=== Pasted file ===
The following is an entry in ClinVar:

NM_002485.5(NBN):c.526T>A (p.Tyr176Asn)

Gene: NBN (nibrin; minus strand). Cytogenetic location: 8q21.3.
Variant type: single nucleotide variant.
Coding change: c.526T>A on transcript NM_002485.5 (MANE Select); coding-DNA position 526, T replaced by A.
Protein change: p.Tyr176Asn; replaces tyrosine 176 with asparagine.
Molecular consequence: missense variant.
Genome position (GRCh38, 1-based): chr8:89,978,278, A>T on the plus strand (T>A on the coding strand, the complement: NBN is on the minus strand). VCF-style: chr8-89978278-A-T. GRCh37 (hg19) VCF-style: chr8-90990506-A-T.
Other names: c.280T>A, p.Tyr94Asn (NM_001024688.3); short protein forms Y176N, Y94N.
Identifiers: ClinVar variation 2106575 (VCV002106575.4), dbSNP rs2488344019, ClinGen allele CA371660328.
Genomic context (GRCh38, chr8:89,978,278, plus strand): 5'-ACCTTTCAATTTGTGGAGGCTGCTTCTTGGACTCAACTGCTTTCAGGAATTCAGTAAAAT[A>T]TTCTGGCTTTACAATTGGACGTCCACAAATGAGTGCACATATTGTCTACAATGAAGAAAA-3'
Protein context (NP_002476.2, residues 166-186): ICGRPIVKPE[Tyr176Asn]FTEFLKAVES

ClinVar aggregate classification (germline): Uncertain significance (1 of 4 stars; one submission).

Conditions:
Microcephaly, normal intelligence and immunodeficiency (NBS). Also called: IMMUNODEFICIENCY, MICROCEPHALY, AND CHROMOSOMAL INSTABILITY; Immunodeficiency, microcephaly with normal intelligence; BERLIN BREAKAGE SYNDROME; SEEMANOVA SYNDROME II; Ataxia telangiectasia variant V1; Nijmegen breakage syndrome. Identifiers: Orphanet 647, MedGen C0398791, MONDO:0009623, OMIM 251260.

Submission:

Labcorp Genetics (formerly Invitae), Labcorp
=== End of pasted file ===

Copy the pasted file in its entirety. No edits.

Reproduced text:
The following is an entry in ClinVar:

NM_002485.5(NBN):c.526T>A (p.Tyr176Asn)

Gene: NBN (nibrin; minus strand). Cytogenetic location: 8q21.3.
Variant type: single nucleotide variant.
Coding change: c.526T>A on transcript NM_002485.5 (MANE Select); coding-DNA position 526, T replaced by A.
Protein change: p.Tyr176Asn; replaces tyrosine 176 with asparagine.
Molecular consequence: missense variant.
Genome position (GRCh38, 1-based): chr8:89,978,278, A>T on the plus strand (T>A on the coding strand, the complement: NBN is on the minus strand). VCF-style: chr8-89978278-A-T. GRCh37 (hg19) VCF-style: chr8-90990506-A-T.
Other names: c.280T>A, p.Tyr94Asn (NM_001024688.3); short protein forms Y176N, Y94N.
Identifiers: ClinVar variation 2106575 (VCV002106575.4), dbSNP rs2488344019, ClinGen allele CA371660328.
Genomic context (GRCh38, chr8:89,978,278, plus strand): 5'-ACCTTTCAATTTGTGGAGGCTGCTTCTTGGACTCAACTGCTTTCAGGAATTCAGTAAAAT[A>T]TTCTGGCTTTACAATTGGACGTCCACAAATGAGTGCACATATTGTCTACAATGAAGAAAA-3'
Protein context (NP_002476.2, residues 166-186): ICGRPIVKPE[Tyr176Asn]FTEFLKAVES

ClinVar aggregate classification (germline): Uncertain significance (1 of 4 stars; one submission).

Conditions:
Microcephaly, normal intelligence and immunodeficiency (NBS). Also called: IMMUNODEFICIENCY, MICROCEPHALY, AND CHROMOSOMAL INSTABILITY; Immunodeficiency, microcephaly with normal intelligence; BERLIN BREAKAGE SYNDROME; SEEMANOVA SYNDROME II; Ataxia telangiectasia variant V1; Nijmegen breakage syndrome. Identifiers: Orphanet 647, MedGen C0398791, MONDO:0009623, OMIM 251260.

Submission:

Labcorp Genetics (formerly Invitae), Labcorp